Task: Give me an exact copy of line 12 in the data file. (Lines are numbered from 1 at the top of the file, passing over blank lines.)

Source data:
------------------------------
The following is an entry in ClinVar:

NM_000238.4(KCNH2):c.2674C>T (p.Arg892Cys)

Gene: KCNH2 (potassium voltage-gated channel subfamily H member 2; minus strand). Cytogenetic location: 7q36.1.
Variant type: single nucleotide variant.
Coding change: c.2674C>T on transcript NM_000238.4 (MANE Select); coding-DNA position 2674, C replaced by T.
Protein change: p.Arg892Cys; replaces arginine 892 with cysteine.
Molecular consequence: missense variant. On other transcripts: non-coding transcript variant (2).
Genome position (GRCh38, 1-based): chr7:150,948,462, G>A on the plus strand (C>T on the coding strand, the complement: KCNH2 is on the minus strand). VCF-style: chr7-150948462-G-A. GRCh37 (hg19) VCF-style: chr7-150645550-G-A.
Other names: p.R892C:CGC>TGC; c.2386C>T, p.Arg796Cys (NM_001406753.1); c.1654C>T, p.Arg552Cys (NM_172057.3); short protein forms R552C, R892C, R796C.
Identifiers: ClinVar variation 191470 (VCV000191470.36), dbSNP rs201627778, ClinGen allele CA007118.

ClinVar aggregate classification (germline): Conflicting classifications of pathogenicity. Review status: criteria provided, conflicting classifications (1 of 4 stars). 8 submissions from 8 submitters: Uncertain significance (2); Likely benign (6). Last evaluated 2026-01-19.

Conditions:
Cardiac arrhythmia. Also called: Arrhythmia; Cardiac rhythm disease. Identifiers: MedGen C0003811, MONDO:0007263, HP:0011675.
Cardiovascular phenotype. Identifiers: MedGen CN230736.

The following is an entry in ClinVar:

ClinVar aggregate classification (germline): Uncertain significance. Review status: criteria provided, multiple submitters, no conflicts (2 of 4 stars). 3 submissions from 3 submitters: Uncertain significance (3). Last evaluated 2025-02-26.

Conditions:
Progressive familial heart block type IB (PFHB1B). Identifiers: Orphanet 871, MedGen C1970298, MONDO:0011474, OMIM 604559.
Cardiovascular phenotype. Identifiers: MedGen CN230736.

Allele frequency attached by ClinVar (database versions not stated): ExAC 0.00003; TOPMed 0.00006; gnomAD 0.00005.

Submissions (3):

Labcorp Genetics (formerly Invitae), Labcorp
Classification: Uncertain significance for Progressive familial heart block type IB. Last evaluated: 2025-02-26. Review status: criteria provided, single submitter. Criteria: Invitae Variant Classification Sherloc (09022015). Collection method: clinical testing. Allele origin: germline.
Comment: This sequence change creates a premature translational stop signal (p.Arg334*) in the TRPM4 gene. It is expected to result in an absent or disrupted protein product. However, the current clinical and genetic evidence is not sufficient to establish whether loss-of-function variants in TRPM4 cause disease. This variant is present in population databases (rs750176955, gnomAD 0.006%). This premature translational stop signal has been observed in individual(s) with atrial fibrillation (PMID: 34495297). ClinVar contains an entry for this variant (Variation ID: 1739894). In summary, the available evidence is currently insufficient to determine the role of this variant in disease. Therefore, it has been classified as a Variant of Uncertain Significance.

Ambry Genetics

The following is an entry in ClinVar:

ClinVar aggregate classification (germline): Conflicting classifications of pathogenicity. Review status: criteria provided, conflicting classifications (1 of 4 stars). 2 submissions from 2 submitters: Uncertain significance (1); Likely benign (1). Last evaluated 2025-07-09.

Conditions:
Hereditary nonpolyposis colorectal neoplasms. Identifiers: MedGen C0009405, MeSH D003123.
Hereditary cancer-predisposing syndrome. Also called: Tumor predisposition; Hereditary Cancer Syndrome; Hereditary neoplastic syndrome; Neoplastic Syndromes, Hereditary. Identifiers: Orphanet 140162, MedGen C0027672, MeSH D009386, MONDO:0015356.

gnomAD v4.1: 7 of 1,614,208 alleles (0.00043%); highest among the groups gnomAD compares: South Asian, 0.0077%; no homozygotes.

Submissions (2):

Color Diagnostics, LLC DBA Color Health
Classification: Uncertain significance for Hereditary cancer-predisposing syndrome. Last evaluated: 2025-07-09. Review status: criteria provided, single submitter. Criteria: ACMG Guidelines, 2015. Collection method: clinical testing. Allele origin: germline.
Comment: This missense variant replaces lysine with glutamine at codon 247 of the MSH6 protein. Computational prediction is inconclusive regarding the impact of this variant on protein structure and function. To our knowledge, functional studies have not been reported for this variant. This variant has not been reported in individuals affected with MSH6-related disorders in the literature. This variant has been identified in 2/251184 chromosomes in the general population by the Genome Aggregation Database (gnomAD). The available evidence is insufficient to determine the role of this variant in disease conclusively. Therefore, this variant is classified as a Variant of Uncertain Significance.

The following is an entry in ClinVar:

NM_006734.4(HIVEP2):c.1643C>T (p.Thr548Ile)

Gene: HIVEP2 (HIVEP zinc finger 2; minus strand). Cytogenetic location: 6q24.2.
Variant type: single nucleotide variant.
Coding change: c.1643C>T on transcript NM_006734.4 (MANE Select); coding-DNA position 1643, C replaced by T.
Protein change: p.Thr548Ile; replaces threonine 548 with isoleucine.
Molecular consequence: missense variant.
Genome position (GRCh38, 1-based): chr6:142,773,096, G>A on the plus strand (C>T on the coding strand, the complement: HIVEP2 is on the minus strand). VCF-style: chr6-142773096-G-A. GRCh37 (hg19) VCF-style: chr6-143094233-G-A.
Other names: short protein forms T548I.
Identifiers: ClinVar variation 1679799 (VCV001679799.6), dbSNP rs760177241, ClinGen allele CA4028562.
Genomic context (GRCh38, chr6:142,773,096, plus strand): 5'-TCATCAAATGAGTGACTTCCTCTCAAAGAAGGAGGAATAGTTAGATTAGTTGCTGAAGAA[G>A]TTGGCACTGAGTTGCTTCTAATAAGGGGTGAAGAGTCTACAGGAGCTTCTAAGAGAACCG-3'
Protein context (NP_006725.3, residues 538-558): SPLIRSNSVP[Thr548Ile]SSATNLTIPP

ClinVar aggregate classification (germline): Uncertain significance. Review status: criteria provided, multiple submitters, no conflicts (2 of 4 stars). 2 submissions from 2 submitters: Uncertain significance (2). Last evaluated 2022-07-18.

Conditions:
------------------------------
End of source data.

Conditions: